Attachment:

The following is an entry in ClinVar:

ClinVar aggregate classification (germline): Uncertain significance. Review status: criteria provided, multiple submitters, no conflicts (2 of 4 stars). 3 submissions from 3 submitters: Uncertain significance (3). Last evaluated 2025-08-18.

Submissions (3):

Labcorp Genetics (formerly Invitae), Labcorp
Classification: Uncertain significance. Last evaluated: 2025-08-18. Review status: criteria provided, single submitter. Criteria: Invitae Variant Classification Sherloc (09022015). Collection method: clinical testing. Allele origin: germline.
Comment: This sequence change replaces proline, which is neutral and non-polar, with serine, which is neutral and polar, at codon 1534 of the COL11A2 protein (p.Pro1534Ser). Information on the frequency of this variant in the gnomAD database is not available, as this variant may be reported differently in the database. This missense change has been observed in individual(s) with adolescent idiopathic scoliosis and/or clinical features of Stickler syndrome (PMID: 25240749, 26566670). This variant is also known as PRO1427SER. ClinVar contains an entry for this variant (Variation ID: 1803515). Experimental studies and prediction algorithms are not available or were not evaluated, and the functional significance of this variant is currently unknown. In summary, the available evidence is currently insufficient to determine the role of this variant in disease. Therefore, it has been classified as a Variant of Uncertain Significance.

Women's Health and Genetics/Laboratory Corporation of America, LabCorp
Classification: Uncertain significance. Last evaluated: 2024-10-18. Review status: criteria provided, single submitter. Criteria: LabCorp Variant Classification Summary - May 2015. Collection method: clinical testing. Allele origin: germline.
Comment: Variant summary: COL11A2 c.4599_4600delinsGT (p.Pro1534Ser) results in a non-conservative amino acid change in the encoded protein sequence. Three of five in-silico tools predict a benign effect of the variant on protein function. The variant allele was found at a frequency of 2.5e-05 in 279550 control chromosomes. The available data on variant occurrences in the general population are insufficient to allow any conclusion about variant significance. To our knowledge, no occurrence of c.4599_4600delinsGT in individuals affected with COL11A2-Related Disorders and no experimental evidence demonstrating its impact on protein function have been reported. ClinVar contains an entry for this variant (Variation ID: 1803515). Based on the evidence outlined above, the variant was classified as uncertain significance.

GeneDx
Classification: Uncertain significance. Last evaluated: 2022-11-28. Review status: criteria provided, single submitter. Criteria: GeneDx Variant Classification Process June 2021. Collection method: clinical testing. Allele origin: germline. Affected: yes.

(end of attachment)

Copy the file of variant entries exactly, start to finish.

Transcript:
The following is an entry in ClinVar:

ClinVar aggregate classification (germline): Uncertain significance. Review status: criteria provided, multiple submitters, no conflicts (2 of 4 stars). 3 submissions from 3 submitters: Uncertain significance (3). Last evaluated 2025-08-18.

Submissions (3):

Labcorp Genetics (formerly Invitae), Labcorp
Classification: Uncertain significance. Last evaluated: 2025-08-18. Review status: criteria provided, single submitter. Criteria: Invitae Variant Classification Sherloc (09022015). Collection method: clinical testing. Allele origin: germline.
Comment: This sequence change replaces proline, which is neutral and non-polar, with serine, which is neutral and polar, at codon 1534 of the COL11A2 protein (p.Pro1534Ser). Information on the frequency of this variant in the gnomAD database is not available, as this variant may be reported differently in the database. This missense change has been observed in individual(s) with adolescent idiopathic scoliosis and/or clinical features of Stickler syndrome (PMID: 25240749, 26566670). This variant is also known as PRO1427SER. ClinVar contains an entry for this variant (Variation ID: 1803515). Experimental studies and prediction algorithms are not available or were not evaluated, and the functional significance of this variant is currently unknown. In summary, the available evidence is currently insufficient to determine the role of this variant in disease. Therefore, it has been classified as a Variant of Uncertain Significance.

Women's Health and Genetics/Laboratory Corporation of America, LabCorp
Classification: Uncertain significance. Last evaluated: 2024-10-18. Review status: criteria provided, single submitter. Criteria: LabCorp Variant Classification Summary - May 2015. Collection method: clinical testing. Allele origin: germline.
Comment: Variant summary: COL11A2 c.4599_4600delinsGT (p.Pro1534Ser) results in a non-conservative amino acid change in the encoded protein sequence. Three of five in-silico tools predict a benign effect of the variant on protein function. The variant allele was found at a frequency of 2.5e-05 in 279550 control chromosomes. The available data on variant occurrences in the general population are insufficient to allow any conclusion about variant significance. To our knowledge, no occurrence of c.4599_4600delinsGT in individuals affected with COL11A2-Related Disorders and no experimental evidence demonstrating its impact on protein function have been reported. ClinVar contains an entry for this variant (Variation ID: 1803515). Based on the evidence outlined above, the variant was classified as uncertain significance.

GeneDx
Classification: Uncertain significance. Last evaluated: 2022-11-28. Review status: criteria provided, single submitter. Criteria: GeneDx Variant Classification Process June 2021. Collection method: clinical testing. Allele origin: germline. Affected: yes.